The Modern Highway System
In more recent times the multilane expressways have often followed the abandoned rights-of-way of the old turnpikes. The opening (1940) of the first multilane superhighway, the Pennsylvania Turnpike, began a new era in tollroad construction. Since then every state has constructed at least one superhighway on either a toll or nontoll basis. Those that do charge tolls are most commonly located E of the Mississippi River.
The American superhighway network is commonly known as the Interstate Highway System (officially the Dwight D. Eisenhower National System of Interstate and Defense Highways). Authorized (1944) by an act of Congress, the interstate system is designed to provide an efficient national transportation system for ordinary use as well as in case of war or other emergency. Construction began in 1956 (although many previously constructed roads were absorbed into the system) and took thirty years to complete; it encompasses 42,796 mi (68,869 km) of roads, all but a few miles of which are completed. It is financed largely by the Federal Highway Trust Fund (established 1956), into which are paid the revenues from most highway-related federal taxes.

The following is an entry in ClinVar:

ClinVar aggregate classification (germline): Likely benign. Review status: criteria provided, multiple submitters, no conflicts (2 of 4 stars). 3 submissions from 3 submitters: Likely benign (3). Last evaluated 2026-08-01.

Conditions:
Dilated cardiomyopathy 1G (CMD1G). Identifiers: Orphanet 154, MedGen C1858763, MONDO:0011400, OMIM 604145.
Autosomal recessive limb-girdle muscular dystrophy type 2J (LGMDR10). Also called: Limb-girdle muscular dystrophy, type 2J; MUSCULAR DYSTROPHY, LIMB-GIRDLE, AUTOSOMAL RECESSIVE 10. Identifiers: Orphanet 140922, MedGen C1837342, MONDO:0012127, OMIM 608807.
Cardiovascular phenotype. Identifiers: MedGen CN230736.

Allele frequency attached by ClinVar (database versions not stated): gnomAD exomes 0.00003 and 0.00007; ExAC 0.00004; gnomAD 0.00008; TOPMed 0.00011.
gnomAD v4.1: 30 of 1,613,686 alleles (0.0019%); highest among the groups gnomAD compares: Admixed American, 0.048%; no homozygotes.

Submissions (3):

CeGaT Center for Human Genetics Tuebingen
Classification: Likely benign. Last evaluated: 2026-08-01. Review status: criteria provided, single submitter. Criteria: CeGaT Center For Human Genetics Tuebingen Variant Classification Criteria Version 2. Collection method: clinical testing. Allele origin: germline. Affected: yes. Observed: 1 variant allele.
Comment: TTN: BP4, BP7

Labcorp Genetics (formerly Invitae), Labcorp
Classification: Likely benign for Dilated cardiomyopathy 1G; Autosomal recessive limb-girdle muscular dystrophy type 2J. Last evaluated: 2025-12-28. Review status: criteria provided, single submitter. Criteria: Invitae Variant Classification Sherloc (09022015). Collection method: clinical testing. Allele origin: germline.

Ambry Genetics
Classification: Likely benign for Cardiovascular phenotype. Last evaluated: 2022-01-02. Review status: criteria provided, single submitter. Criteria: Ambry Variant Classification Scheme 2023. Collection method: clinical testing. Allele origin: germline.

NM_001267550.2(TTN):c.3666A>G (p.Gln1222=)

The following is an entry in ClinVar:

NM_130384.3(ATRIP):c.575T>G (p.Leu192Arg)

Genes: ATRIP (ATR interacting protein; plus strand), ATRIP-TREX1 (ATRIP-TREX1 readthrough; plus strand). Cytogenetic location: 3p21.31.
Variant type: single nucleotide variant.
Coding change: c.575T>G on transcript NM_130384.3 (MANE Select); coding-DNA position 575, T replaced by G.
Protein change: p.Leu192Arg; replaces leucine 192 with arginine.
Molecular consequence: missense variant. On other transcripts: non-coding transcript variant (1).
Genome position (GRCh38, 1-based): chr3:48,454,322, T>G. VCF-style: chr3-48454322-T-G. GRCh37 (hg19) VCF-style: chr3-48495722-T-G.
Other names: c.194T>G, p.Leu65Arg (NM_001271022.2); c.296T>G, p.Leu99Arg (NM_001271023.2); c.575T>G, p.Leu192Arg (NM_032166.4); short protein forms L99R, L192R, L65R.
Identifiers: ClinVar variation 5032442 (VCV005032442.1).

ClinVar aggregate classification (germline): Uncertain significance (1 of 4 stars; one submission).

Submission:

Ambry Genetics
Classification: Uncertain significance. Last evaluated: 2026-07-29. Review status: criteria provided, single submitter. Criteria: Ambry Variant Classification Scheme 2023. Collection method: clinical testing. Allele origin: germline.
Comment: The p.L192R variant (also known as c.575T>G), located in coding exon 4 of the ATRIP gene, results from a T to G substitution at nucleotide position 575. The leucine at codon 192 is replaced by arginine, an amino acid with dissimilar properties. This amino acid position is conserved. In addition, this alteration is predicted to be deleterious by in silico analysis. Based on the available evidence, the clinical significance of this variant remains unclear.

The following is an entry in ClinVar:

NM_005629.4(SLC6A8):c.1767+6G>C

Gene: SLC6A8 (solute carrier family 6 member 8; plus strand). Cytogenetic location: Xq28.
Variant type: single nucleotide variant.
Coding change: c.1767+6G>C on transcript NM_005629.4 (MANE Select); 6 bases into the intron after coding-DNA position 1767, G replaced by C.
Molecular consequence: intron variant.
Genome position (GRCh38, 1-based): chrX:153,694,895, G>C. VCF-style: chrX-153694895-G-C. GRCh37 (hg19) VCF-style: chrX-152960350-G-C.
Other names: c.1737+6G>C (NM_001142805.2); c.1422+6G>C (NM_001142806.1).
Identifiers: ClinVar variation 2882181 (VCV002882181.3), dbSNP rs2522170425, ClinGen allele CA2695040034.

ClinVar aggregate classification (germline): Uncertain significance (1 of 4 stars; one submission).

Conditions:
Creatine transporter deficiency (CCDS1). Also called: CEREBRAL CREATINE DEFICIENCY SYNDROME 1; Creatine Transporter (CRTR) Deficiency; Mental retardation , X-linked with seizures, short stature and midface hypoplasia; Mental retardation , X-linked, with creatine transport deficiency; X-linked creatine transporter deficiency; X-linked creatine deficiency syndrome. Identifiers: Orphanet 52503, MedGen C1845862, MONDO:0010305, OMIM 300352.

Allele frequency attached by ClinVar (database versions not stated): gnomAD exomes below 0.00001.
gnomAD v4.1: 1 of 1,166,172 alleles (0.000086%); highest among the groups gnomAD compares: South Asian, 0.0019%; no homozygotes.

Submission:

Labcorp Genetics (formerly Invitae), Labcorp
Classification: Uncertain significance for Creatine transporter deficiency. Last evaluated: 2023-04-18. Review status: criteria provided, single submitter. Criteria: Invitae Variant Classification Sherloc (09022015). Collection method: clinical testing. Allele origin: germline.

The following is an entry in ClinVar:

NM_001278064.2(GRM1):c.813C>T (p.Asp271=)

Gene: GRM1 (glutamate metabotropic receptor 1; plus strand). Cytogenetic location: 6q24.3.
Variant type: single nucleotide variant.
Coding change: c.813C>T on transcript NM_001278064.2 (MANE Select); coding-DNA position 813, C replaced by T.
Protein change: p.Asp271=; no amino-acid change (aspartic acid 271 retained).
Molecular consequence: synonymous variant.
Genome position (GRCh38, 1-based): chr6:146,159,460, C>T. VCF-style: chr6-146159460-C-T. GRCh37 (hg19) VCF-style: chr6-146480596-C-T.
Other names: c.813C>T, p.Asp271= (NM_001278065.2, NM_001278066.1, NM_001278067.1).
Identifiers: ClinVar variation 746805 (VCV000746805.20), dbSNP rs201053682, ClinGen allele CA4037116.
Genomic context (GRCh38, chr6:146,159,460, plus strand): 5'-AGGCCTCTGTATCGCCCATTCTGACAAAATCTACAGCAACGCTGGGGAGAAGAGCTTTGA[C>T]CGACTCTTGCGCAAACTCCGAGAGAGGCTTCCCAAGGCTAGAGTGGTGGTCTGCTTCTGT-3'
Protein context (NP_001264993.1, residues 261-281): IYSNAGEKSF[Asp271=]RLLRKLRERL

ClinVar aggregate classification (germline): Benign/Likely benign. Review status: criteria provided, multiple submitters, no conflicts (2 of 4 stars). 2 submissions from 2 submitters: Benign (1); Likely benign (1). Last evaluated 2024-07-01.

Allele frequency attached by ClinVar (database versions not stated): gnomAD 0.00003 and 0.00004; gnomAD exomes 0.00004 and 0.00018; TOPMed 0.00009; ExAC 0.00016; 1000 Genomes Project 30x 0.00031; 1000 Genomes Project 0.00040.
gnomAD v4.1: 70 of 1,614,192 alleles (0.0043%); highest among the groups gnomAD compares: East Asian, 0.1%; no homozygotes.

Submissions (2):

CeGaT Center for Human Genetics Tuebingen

The states now also derive considerable income from various forms of road and motor-vehicle taxation, reducing the need for toll collection. Most of the larger roads that still charge tolls have been modernized with electronic toll-collection technology that eliminates the need for coins or tokens at the tollgate; sensors in the tollgate record a car passing through (if the car is equipped with the correct transponder, usually called a tag), and the toll is then charged to the tag's owner's account. In recent years an increasing number of toll roads have been built or operated by private companies
Sections in this article:
The Columbia Electronic Encyclopedia, 6th ed. Copyright © 2012, Columbia University Press. All rights reserved.